On the other, I was bothered by the sense that, even as Lowell and Ben protested they were simply reporting news, they were also exploiting, for the political gain of their chosen candidate, Terry McAuliffe, the anger and grief of these young men. It does not matter that their letter did not say, “Vote for Terry,” because all concerned understood that, given the current state of the race, a vote not cast for Creigh would accrue to the benefit of Terry McAuliffe.
So, even as controversy over the letter the swirled on the blogs and on Twitter, I stayed out of it, unsure of my own sense of the situation. I was struck by how Hokies, in particular, were most upset by the exploitive nature of the political attack launched by NLS and Blue Virginia using this letter.
But new revelations force me to comment.
Challenged on his blog that he was working in concert with the McAuliffe campaign, Lowell wrote:
This didn't come from a "campaign," it came from Omar Samaha and Colin Goddard.
To my knowledge, swear on a stack of bibles and all that, this was sent out independently by Omar Samaha and Colin Goddard, picked up by the Virginian-Pilot, then blogs and NBC12.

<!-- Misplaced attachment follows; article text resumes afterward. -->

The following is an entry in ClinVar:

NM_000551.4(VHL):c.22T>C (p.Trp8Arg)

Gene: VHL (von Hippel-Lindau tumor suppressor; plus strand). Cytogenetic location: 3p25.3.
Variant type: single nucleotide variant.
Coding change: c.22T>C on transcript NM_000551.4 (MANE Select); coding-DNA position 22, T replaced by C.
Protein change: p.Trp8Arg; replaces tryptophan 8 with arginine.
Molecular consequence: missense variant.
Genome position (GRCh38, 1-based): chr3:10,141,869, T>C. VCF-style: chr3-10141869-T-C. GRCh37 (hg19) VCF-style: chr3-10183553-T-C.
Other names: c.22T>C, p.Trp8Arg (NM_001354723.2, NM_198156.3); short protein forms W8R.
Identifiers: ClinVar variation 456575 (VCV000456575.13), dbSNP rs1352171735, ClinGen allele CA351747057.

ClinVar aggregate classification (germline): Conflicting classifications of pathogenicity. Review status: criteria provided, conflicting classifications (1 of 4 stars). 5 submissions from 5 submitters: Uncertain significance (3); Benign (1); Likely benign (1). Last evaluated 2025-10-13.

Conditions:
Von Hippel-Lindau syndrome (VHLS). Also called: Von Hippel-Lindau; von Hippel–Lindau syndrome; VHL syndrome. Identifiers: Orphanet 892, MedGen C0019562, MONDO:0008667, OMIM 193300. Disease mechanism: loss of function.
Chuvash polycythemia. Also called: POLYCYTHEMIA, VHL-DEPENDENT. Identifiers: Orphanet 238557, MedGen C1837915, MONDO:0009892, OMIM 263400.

But, it turns out that Samaha and Goddard, while sincere in the thoughts expressed in their letter, did receive help from the McAuliffe campaign.
Ryan Nobles at Decision Virginia reports:
However, when I asked Goddard directly about the involvement of either campaign, he confirmed that he had received assistance from Terry McAuliffe’s campaign. Specifically he said the campaign provided he and Samaha with a press e-mail list to distribute their statement. He said the e-mail was supposed to go out Sunday, but an error was made in the sending process delaying it until today.
What a sad way for Terry McAuliffe to end this campaign.
Lowell is a friend of mine, and so I’ll take him at his word that he knew nothing of the McAuliffe campaign’s involvement in this when he swore on a stack of Bibles, but I can only assume that his earlier statements, in the parlance of Watergate, are “no longer operative.”
Beyond that, I won’t compound the sadness of the events that have transpired tonight, and will simply close with Creigh’s comment on this tragic episode:
“My heart has gone out to all of the victims and the families of the Virginia Tech tragedy. There are certain events that happen in our lifetime that are above politics.”